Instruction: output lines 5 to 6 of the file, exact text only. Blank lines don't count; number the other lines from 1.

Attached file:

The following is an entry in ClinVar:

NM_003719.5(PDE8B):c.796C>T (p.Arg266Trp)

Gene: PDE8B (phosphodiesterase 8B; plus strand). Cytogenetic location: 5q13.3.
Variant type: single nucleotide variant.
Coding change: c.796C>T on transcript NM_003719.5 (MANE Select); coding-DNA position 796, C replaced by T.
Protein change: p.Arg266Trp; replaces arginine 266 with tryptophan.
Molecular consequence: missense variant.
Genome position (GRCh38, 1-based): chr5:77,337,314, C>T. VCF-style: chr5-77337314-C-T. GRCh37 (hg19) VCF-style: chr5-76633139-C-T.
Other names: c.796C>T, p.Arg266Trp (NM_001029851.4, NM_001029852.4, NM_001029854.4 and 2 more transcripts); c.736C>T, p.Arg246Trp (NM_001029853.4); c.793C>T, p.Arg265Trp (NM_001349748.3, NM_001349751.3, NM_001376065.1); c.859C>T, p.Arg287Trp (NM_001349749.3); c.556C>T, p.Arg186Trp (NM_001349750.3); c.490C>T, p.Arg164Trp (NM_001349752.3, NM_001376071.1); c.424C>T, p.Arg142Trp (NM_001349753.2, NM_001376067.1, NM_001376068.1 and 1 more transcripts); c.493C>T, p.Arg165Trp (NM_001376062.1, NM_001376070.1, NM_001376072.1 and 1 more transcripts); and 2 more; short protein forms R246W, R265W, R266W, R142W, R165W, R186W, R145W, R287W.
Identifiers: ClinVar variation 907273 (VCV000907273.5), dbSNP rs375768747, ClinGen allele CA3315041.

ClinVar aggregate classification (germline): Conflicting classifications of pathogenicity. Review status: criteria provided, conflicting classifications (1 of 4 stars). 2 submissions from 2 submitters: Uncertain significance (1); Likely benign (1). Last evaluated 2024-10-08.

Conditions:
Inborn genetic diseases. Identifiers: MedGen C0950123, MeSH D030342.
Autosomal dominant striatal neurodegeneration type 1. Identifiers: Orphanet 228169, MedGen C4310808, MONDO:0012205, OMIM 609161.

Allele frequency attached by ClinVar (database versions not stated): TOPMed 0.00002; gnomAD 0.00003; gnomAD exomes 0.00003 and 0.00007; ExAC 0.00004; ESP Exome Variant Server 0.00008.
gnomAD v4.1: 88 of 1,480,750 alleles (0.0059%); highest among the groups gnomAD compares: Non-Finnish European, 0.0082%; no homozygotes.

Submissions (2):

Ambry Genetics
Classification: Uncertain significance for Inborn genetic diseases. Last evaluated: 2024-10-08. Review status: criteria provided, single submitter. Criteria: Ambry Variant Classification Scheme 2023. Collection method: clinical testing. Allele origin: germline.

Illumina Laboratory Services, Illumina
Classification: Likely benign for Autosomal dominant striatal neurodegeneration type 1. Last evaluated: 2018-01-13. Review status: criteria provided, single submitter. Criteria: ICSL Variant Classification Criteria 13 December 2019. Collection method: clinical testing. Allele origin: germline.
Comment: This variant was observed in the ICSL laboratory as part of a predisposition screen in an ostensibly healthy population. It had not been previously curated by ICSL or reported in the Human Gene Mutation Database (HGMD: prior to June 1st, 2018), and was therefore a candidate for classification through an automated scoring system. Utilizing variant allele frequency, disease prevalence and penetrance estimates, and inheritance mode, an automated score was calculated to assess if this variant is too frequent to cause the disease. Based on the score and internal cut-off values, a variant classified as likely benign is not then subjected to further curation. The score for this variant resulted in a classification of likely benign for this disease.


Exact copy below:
Coding change: c.796C>T on transcript NM_003719.5 (MANE Select); coding-DNA position 796, C replaced by T.
Protein change: p.Arg266Trp; replaces arginine 266 with tryptophan.